On Story

I love stories. The power of stories. The idea of stories. The belief that stories are what connect and bind us.

Many years ago I shared a "ghost story" from my past, and in that also shared the following:

"...as Tim O'Brien says in The Things They Carried,"story-truth is truer sometimes than happening-truth." Or as Daniel Pink paraphrased EM Forester in A Whole New Mind, "a fact is:  the queen died and the king died.  A story is:  the queen died and the king died of a broken heart."

The stories we tell, the stories we share--Well, they are everything, aren't they?

Last week my friend and colleague Ali and I traveled to Nashville, TN for a STORY Gathering; an annual conference put together by the organization STORY, led by master illusionist and storyteller Harris III, that works to find storytellers and weave together a community of stories that make us better workers/partners/humans. Here is a "I cant-even-begin-to-do-it-justice" video highlighting the event: https://storygatherings.com/story2017/

It was magical, I tell you. Maybe because the man behind it is, in fact, a magician. I think that's a pretty important part of it. Thank you, Harris.

But maybe also because stories are really, REALLY important.

Harris kicked off the session by asking us to challenge the recent business "ism" to "punch your fears or monsters in the face'; instead inviting us to "dance with our monsters," encouraging us to think about the idea that "worry is a misuse of our imagination."

And then he put person after person on the stage to remind us of just that.

Brad Montague reminded us that all of life is a symphony and EVERY NOTE belongs in it.

Matthew Luhn reminded us that we need to take chances, because "only by exploring do we get to the good stuff."

John Bucher told us that "when our lives lose meaning we begin to ache for something that we can't articulate" and that "almost every great tale begins with a character wandering."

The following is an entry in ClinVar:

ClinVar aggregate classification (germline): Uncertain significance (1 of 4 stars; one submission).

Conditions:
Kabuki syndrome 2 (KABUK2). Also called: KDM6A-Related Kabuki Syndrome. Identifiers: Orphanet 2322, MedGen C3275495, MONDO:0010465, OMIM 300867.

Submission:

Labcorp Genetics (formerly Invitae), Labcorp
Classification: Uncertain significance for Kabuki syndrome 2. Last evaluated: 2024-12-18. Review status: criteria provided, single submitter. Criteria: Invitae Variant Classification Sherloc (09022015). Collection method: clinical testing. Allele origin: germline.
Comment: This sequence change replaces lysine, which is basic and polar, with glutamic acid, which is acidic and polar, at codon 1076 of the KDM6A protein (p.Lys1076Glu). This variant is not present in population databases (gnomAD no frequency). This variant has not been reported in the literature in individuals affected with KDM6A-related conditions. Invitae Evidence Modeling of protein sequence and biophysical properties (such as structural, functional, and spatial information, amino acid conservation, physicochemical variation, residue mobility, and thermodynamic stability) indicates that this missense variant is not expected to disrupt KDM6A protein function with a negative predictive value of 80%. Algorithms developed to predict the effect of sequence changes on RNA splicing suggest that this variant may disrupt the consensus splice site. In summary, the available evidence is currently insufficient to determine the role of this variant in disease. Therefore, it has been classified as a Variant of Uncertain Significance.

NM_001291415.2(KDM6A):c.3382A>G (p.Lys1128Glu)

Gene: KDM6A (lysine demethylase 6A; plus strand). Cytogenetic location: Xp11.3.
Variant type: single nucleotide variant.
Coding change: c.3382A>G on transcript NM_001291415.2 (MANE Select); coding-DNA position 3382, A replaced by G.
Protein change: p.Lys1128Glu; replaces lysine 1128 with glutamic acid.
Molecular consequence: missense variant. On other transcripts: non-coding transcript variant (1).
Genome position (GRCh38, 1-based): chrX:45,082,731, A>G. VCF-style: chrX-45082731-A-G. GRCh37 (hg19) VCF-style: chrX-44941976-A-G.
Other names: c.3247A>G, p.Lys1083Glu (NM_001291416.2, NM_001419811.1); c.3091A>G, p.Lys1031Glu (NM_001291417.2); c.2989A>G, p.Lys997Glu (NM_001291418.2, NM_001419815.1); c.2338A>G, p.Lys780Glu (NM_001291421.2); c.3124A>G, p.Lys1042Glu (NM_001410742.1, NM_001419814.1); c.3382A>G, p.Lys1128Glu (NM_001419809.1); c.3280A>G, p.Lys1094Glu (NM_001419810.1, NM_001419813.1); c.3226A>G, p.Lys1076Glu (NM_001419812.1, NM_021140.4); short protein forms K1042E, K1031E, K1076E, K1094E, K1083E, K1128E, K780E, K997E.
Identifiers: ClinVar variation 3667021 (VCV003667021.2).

Amber Rae told us to choose "wonder over worry."

Gillian Ferrabee shared her belief that "fear lives and grows in the vacuum of un-intentionality (aka limbo)" and that we need to go from "un-tentionality to fun-tentionality".

Laura Youngkin shared that "you don't have to stay in a story that isn't right for you."

Mackenzie Huyhn urged us to use the question "What If?" as an anthem for our lives.

Amena Brown beautifully told us that "the magic is in the love" and that we can "write well the story we are in now--the story that will become history long after we're gone".

Bethany Haley taught us an exercise in redemption, reminding us that the story of right now is not the story of forever.

And on. And then a magician. And on.  And on. And then musicians.

And Paul. PAUL!  From Spain.  Stop right now and watch just this very small snippet of what he did for us. I'm linking it out here, to emphasize your need to stop and watch his magic:  https://www.youtube.com/watch?v=Ss43PUO08Wc.  This video doesn't even show the moment he walked through our aisles juggling like eight hats and ultimately putting his jacket back on, in the crowd, while still juggling the hats. I need more Paul in my life, and so do you. Paul seems to embody what it is to live out your true story.

So... on and on it went.

Every beautiful soul that set foot on the STORY stage, that set foot in the STORY space, shared a story of their own, and in doing so reminded us of the power of each of our individual stories; to shape, guide, and connect us.

As one speaker pointed out, "Even finding the story is a story; and you can't be afraid of where the story is going to go."

And since that message was ringing in my ears since I left Nashville, I'm hearing it everywhere, including when Jennifer Hudson just pointed out on "The Voice" last week: "If you can think the note, you can hit the note."

If you can think the note, you can hit the note.

If you can share that note, you can connect it to another.

When we understand our stories, we can take ownership of them. When we share our stories, we may help shed light for another, to find their way home to the story of their own.

It's time to rise up.

What's your story? And how will you shape it today?

 

 

Erika Petrelli

About Erika Petrelli